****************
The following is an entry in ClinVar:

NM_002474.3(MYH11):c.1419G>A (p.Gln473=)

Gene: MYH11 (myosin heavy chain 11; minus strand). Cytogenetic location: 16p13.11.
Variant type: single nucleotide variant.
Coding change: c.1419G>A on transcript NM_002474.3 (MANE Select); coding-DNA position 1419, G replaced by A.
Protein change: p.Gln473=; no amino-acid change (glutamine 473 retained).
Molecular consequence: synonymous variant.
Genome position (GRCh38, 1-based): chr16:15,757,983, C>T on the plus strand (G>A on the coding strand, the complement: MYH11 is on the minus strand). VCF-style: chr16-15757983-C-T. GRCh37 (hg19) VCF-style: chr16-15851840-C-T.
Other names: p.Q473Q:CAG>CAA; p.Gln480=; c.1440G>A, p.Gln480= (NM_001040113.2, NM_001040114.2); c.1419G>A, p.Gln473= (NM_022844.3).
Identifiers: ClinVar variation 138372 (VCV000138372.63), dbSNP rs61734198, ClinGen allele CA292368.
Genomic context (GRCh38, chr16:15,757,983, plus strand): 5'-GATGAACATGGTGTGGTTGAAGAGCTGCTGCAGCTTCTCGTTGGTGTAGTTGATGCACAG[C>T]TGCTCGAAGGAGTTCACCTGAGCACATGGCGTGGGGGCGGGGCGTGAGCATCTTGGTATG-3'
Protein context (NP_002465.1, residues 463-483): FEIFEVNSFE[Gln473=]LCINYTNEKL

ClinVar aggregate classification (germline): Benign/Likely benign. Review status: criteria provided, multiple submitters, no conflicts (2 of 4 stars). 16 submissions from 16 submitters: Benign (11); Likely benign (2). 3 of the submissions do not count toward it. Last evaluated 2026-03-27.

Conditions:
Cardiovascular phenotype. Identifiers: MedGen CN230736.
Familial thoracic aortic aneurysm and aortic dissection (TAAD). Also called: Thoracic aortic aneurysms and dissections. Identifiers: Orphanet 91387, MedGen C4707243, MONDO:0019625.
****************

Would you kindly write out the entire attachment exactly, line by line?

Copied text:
The following is an entry in ClinVar:

NM_002474.3(MYH11):c.1419G>A (p.Gln473=)

Gene: MYH11 (myosin heavy chain 11; minus strand). Cytogenetic location: 16p13.11.
Variant type: single nucleotide variant.
Coding change: c.1419G>A on transcript NM_002474.3 (MANE Select); coding-DNA position 1419, G replaced by A.
Protein change: p.Gln473=; no amino-acid change (glutamine 473 retained).
Molecular consequence: synonymous variant.
Genome position (GRCh38, 1-based): chr16:15,757,983, C>T on the plus strand (G>A on the coding strand, the complement: MYH11 is on the minus strand). VCF-style: chr16-15757983-C-T. GRCh37 (hg19) VCF-style: chr16-15851840-C-T.
Other names: p.Q473Q:CAG>CAA; p.Gln480=; c.1440G>A, p.Gln480= (NM_001040113.2, NM_001040114.2); c.1419G>A, p.Gln473= (NM_022844.3).
Identifiers: ClinVar variation 138372 (VCV000138372.63), dbSNP rs61734198, ClinGen allele CA292368.
Genomic context (GRCh38, chr16:15,757,983, plus strand): 5'-GATGAACATGGTGTGGTTGAAGAGCTGCTGCAGCTTCTCGTTGGTGTAGTTGATGCACAG[C>T]TGCTCGAAGGAGTTCACCTGAGCACATGGCGTGGGGGCGGGGCGTGAGCATCTTGGTATG-3'
Protein context (NP_002465.1, residues 463-483): FEIFEVNSFE[Gln473=]LCINYTNEKL

ClinVar aggregate classification (germline): Benign/Likely benign. Review status: criteria provided, multiple submitters, no conflicts (2 of 4 stars). 16 submissions from 16 submitters: Benign (11); Likely benign (2). 3 of the submissions do not count toward it. Last evaluated 2026-03-27.

Conditions:
Cardiovascular phenotype. Identifiers: MedGen CN230736.
Familial thoracic aortic aneurysm and aortic dissection (TAAD). Also called: Thoracic aortic aneurysms and dissections. Identifiers: Orphanet 91387, MedGen C4707243, MONDO:0019625.